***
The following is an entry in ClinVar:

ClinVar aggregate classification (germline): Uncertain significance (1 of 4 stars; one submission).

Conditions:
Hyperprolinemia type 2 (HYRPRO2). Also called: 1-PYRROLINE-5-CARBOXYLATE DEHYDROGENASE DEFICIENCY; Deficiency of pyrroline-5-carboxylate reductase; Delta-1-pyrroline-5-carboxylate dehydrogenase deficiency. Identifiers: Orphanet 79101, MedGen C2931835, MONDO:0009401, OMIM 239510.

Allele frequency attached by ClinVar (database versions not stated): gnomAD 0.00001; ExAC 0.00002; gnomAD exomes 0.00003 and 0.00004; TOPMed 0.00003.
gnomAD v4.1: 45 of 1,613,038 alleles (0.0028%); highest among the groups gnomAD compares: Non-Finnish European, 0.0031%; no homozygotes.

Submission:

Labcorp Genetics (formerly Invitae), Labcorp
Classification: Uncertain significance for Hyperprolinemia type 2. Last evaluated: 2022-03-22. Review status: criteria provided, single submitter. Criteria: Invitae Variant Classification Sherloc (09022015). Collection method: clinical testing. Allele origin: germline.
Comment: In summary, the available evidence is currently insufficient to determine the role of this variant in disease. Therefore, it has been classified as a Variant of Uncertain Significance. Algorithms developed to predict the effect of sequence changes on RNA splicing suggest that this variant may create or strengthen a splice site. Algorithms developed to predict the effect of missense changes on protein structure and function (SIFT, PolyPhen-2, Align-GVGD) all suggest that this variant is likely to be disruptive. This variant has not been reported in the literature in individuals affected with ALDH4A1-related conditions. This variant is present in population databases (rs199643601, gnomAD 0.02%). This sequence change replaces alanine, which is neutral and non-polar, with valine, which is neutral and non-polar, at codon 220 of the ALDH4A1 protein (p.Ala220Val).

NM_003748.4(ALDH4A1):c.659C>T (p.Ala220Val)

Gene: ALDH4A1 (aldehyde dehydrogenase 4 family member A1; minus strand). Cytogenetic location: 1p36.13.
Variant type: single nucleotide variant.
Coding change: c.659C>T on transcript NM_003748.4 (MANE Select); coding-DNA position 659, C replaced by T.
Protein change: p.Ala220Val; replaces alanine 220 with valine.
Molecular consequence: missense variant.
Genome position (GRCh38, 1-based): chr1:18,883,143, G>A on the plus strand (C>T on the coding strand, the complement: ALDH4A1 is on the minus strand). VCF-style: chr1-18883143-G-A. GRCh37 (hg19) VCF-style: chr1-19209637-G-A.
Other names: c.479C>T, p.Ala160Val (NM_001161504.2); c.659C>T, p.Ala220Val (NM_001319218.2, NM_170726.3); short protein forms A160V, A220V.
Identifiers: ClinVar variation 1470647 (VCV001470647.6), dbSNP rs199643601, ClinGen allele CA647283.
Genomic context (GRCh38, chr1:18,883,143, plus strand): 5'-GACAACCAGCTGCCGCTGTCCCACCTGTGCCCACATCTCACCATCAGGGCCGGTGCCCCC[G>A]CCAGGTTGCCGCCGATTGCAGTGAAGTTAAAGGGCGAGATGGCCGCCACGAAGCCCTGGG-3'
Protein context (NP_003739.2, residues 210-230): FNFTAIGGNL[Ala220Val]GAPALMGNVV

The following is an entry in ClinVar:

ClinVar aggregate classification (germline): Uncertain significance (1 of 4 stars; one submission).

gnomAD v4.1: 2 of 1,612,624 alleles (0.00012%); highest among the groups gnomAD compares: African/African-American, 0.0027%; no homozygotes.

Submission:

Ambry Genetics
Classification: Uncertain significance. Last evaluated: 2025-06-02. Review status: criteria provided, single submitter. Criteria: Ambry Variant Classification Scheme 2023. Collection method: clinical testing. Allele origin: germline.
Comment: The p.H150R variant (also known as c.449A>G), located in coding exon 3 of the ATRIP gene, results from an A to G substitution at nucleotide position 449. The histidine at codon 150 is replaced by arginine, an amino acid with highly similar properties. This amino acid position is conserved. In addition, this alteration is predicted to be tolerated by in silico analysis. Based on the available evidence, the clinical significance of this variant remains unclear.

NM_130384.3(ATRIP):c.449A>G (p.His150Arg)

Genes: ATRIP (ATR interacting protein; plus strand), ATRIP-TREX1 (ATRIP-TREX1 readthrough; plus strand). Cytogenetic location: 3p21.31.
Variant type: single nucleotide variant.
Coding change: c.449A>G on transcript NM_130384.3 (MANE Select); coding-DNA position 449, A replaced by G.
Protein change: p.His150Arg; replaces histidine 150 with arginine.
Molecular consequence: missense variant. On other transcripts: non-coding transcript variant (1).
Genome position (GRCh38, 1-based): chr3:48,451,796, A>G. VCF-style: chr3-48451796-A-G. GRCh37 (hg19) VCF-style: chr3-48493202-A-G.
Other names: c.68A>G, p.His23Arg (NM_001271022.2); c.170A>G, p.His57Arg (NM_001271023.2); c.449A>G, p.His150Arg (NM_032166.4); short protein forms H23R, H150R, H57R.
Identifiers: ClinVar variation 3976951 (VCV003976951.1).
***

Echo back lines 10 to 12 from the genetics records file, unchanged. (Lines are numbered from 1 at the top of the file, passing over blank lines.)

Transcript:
Comment: In summary, the available evidence is currently insufficient to determine the role of this variant in disease. Therefore, it has been classified as a Variant of Uncertain Significance. Algorithms developed to predict the effect of sequence changes on RNA splicing suggest that this variant may create or strengthen a splice site. Algorithms developed to predict the effect of missense changes on protein structure and function (SIFT, PolyPhen-2, Align-GVGD) all suggest that this variant is likely to be disruptive. This variant has not been reported in the literature in individuals affected with ALDH4A1-related conditions. This variant is present in population databases (rs199643601, gnomAD 0.02%). This sequence change replaces alanine, which is neutral and non-polar, with valine, which is neutral and non-polar, at codon 220 of the ALDH4A1 protein (p.Ala220Val).

NM_003748.4(ALDH4A1):c.659C>T (p.Ala220Val)

Gene: ALDH4A1 (aldehyde dehydrogenase 4 family member A1; minus strand). Cytogenetic location: 1p36.13.